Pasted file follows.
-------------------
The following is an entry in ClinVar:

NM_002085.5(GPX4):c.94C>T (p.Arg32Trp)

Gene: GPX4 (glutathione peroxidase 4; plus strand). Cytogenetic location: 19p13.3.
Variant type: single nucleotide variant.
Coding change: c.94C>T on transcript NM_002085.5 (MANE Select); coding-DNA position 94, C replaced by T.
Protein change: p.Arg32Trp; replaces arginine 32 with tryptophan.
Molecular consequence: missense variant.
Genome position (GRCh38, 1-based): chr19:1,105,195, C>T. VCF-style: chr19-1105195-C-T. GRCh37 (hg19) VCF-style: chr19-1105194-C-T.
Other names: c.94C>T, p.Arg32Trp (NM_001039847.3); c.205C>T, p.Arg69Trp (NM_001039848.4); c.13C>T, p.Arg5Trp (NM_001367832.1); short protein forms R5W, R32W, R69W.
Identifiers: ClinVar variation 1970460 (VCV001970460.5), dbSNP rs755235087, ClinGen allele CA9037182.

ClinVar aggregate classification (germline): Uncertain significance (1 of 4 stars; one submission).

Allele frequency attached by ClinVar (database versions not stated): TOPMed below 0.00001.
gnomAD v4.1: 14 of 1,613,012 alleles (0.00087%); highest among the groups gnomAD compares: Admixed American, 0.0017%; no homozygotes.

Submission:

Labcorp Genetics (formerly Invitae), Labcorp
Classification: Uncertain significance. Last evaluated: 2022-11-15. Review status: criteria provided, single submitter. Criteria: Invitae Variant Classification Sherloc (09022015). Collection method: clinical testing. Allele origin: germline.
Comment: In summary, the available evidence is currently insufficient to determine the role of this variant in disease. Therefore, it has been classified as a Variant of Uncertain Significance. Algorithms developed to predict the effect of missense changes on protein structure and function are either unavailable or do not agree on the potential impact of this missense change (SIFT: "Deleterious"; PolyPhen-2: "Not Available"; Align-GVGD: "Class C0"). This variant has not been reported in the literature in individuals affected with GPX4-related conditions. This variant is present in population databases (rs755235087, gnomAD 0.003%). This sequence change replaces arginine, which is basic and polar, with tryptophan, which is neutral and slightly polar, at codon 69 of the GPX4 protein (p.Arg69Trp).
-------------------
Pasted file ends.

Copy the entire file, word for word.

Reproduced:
The following is an entry in ClinVar:

NM_002085.5(GPX4):c.94C>T (p.Arg32Trp)

Gene: GPX4 (glutathione peroxidase 4; plus strand). Cytogenetic location: 19p13.3.
Variant type: single nucleotide variant.
Coding change: c.94C>T on transcript NM_002085.5 (MANE Select); coding-DNA position 94, C replaced by T.
Protein change: p.Arg32Trp; replaces arginine 32 with tryptophan.
Molecular consequence: missense variant.
Genome position (GRCh38, 1-based): chr19:1,105,195, C>T. VCF-style: chr19-1105195-C-T. GRCh37 (hg19) VCF-style: chr19-1105194-C-T.
Other names: c.94C>T, p.Arg32Trp (NM_001039847.3); c.205C>T, p.Arg69Trp (NM_001039848.4); c.13C>T, p.Arg5Trp (NM_001367832.1); short protein forms R5W, R32W, R69W.
Identifiers: ClinVar variation 1970460 (VCV001970460.5), dbSNP rs755235087, ClinGen allele CA9037182.

ClinVar aggregate classification (germline): Uncertain significance (1 of 4 stars; one submission).

Allele frequency attached by ClinVar (database versions not stated): TOPMed below 0.00001.
gnomAD v4.1: 14 of 1,613,012 alleles (0.00087%); highest among the groups gnomAD compares: Admixed American, 0.0017%; no homozygotes.

Submission:

Labcorp Genetics (formerly Invitae), Labcorp
Classification: Uncertain significance. Last evaluated: 2022-11-15. Review status: criteria provided, single submitter. Criteria: Invitae Variant Classification Sherloc (09022015). Collection method: clinical testing. Allele origin: germline.
Comment: In summary, the available evidence is currently insufficient to determine the role of this variant in disease. Therefore, it has been classified as a Variant of Uncertain Significance. Algorithms developed to predict the effect of missense changes on protein structure and function are either unavailable or do not agree on the potential impact of this missense change (SIFT: "Deleterious"; PolyPhen-2: "Not Available"; Align-GVGD: "Class C0"). This variant has not been reported in the literature in individuals affected with GPX4-related conditions. This variant is present in population databases (rs755235087, gnomAD 0.003%). This sequence change replaces arginine, which is basic and polar, with tryptophan, which is neutral and slightly polar, at codon 69 of the GPX4 protein (p.Arg69Trp).